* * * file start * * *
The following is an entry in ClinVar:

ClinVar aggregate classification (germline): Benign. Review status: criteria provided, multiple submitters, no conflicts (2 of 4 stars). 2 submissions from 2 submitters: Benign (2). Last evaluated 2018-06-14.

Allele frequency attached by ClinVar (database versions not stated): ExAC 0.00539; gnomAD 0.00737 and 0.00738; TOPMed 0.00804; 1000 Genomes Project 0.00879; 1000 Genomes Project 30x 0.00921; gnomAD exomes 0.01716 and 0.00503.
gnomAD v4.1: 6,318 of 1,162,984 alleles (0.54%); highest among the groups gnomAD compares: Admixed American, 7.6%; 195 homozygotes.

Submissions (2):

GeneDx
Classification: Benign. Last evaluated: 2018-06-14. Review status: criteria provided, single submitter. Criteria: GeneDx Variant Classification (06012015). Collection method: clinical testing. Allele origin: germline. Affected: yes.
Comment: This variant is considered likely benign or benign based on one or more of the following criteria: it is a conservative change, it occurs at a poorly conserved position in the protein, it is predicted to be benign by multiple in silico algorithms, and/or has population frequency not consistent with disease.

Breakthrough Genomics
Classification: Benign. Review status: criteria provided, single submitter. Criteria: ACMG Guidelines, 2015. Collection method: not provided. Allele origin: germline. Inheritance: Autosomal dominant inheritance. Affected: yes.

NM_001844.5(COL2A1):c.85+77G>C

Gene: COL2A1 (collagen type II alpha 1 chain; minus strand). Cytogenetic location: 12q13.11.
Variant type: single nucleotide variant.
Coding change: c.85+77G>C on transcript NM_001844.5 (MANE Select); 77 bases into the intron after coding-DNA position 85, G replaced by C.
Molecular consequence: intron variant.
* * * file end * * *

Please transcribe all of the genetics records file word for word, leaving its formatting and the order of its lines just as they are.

The following is an entry in ClinVar:

ClinVar aggregate classification (germline): Benign. Review status: criteria provided, multiple submitters, no conflicts (2 of 4 stars). 2 submissions from 2 submitters: Benign (2). Last evaluated 2018-06-14.

Allele frequency attached by ClinVar (database versions not stated): ExAC 0.00539; gnomAD 0.00737 and 0.00738; TOPMed 0.00804; 1000 Genomes Project 0.00879; 1000 Genomes Project 30x 0.00921; gnomAD exomes 0.01716 and 0.00503.
gnomAD v4.1: 6,318 of 1,162,984 alleles (0.54%); highest among the groups gnomAD compares: Admixed American, 7.6%; 195 homozygotes.

Submissions (2):

GeneDx
Classification: Benign. Last evaluated: 2018-06-14. Review status: criteria provided, single submitter. Criteria: GeneDx Variant Classification (06012015). Collection method: clinical testing. Allele origin: germline. Affected: yes.
Comment: This variant is considered likely benign or benign based on one or more of the following criteria: it is a conservative change, it occurs at a poorly conserved position in the protein, it is predicted to be benign by multiple in silico algorithms, and/or has population frequency not consistent with disease.

Breakthrough Genomics
Classification: Benign. Review status: criteria provided, single submitter. Criteria: ACMG Guidelines, 2015. Collection method: not provided. Allele origin: germline. Inheritance: Autosomal dominant inheritance. Affected: yes.

NM_001844.5(COL2A1):c.85+77G>C

Gene: COL2A1 (collagen type II alpha 1 chain; minus strand). Cytogenetic location: 12q13.11.
Variant type: single nucleotide variant.
Coding change: c.85+77G>C on transcript NM_001844.5 (MANE Select); 77 bases into the intron after coding-DNA position 85, G replaced by C.
Molecular consequence: intron variant.